• Saint Mary of Victories

    Catholic Church

    Reverent  Faithful  Welcoming 

    Since 1843

  • Saint Mary of Victories

    Catholic Church

    Reverent  Faithful  Welcoming 

    Since 1843

  • Saint Mary of Victories

    Catholic Church

    Reverent  Faithful  Welcoming 

    Since 1843

  • Saint Mary of Victories

    Catholic Church

    Reverent  Faithful  Welcoming 

    Since 1843

  • Saint Mary of Victories

    Catholic Church

    Reverent  Faithful  Welcoming 

    Since 1843

  • Saint Mary of Victories

    Catholic Church

    Reverent  Faithful  Welcoming 

    Since 1843

  • Saint Mary of Victories

    Catholic Church

    Reverent  Faithful  Welcoming 

    Since 1843

  • Saint Mary of Victories

    Catholic Church

    Reverent  Faithful  Welcoming 

    Since 1843

  • Saint Mary of Victories

    Catholic Church

    Reverent  Faithful  Welcoming 

    Since 1843

  • Saint Mary of Victories

    Catholic Church

    Reverent  Faithful  Welcoming 

    Since 1843

  • Saint Mary of Victories

    Catholic Church

    Reverent  Faithful  Welcoming 

    Since 1843

  • Saint Mary of Victories

    Catholic Church

    Reverent  Faithful  Welcoming 

    Since 1843

  • Saint Mary of Victories

    Catholic Church

    Reverent  Faithful  Welcoming 

    Since 1843

  • Saint Mary of Victories

    Catholic Church

    Reverent  Faithful  Welcoming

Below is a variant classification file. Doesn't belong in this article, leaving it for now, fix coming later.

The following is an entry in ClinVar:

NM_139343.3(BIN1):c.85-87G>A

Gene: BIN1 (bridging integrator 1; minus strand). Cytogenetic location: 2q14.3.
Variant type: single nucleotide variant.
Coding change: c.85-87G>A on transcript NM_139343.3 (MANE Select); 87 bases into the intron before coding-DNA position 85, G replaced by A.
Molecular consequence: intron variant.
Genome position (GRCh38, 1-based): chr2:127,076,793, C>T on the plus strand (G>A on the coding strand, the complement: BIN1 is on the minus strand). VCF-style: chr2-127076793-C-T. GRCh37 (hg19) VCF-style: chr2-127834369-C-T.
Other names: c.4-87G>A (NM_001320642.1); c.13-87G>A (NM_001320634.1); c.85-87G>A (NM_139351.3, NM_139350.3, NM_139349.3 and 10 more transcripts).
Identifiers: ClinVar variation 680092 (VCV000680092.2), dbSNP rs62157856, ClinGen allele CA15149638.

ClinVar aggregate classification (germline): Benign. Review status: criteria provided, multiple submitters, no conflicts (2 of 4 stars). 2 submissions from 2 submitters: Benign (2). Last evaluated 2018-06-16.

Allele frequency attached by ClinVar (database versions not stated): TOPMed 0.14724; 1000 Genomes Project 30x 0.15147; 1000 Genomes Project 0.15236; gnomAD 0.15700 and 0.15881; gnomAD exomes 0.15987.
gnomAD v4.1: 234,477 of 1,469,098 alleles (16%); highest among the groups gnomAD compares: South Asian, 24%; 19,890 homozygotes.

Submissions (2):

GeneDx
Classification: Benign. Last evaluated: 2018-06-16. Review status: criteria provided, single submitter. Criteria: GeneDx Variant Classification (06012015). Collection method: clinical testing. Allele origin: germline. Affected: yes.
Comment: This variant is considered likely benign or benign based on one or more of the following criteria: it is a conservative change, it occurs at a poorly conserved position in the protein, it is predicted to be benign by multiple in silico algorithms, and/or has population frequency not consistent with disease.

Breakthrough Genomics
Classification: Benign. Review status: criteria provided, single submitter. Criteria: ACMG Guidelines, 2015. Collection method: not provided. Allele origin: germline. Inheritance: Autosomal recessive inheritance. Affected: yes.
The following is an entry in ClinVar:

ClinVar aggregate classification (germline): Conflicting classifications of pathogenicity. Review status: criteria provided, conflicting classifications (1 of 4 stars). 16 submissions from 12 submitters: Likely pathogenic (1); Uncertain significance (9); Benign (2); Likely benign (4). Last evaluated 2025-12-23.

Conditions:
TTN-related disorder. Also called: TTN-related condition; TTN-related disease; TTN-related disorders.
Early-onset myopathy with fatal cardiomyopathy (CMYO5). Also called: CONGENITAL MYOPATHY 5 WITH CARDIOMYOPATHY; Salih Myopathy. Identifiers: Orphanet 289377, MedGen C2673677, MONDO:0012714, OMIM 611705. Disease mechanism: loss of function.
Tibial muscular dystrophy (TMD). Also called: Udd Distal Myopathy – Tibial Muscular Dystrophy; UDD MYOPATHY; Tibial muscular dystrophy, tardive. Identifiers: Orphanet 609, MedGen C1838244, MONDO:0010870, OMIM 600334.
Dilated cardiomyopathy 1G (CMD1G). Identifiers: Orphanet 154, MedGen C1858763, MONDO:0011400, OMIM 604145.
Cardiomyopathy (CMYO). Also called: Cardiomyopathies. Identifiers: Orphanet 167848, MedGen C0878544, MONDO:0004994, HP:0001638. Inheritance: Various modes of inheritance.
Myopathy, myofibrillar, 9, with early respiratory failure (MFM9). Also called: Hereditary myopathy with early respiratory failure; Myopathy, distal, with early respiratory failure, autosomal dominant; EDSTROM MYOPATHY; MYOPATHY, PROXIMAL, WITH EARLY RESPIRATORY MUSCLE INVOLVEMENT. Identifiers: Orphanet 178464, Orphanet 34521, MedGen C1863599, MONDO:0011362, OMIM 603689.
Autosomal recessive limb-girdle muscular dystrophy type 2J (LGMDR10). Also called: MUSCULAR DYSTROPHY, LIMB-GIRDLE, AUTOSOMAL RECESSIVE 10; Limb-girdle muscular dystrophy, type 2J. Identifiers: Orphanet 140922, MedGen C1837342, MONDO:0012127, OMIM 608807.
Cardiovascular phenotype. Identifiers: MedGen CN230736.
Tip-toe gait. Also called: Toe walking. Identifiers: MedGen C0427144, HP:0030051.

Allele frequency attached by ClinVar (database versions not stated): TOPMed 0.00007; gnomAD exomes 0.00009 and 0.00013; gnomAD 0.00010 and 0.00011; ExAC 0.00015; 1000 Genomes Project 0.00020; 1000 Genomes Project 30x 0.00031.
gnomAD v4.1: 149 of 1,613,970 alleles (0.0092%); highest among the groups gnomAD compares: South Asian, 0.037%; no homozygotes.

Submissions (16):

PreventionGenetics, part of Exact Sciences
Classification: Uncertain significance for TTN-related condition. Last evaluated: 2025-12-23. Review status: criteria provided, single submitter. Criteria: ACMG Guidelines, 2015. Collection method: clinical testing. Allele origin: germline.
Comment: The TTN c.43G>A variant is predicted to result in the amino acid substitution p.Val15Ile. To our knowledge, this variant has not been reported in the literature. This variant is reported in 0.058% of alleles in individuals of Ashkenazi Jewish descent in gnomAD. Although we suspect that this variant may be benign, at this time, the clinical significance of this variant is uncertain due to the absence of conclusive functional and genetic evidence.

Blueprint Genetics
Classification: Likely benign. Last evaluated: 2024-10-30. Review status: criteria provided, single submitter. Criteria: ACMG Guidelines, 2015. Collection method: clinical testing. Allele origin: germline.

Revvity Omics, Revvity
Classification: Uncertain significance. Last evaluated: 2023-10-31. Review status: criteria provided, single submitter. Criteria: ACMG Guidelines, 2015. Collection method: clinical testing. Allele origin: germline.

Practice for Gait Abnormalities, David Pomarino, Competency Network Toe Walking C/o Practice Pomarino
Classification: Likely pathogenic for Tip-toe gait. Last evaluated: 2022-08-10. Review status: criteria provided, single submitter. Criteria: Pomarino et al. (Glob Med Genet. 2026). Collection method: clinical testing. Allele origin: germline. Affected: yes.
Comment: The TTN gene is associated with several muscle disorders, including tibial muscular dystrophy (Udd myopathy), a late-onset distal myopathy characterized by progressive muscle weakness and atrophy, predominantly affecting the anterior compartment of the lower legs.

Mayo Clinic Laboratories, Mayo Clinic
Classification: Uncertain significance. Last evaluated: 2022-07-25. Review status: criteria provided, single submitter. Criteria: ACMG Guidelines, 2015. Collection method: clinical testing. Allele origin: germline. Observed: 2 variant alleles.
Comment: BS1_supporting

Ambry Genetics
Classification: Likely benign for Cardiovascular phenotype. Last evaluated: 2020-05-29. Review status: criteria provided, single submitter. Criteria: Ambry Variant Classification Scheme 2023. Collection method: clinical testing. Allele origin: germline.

Since 1843

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About St. Mary of Victories

Historic Saint Mary of Victories Catholic Church, just south of the Gateway Arch, is a splendid and unique part of the heritage of old Saint Louis.

Founded in 1843 for German immigrants, it became the city's Hungarian Catholic Church and cultural center in 1956. Its acclaimed architecture, beautiful old paintings, ornate statuary and noted historical personalities have earned it a spot on the National Register of Historic Places. It is one of the few consecrated churches in the Archdiocese of St. Louis, and has a magnificent high altar with hundreds of sacred relics.

Saint Mary’s accordingly offers a classically reverent style of worship in proclaiming the joy of Christ's Gospel to locals and tourists alike. The 11 a.m. Sunday Mass is mainly in English, with a touch of Hungarian in Scripture and song, while the 9 a.m. Mass shows the continuity between contemporary Catholic worship and its ancient sources: the modern rite is celebrated, but with plentiful use of Latin, Gregorian chant and other traditional options.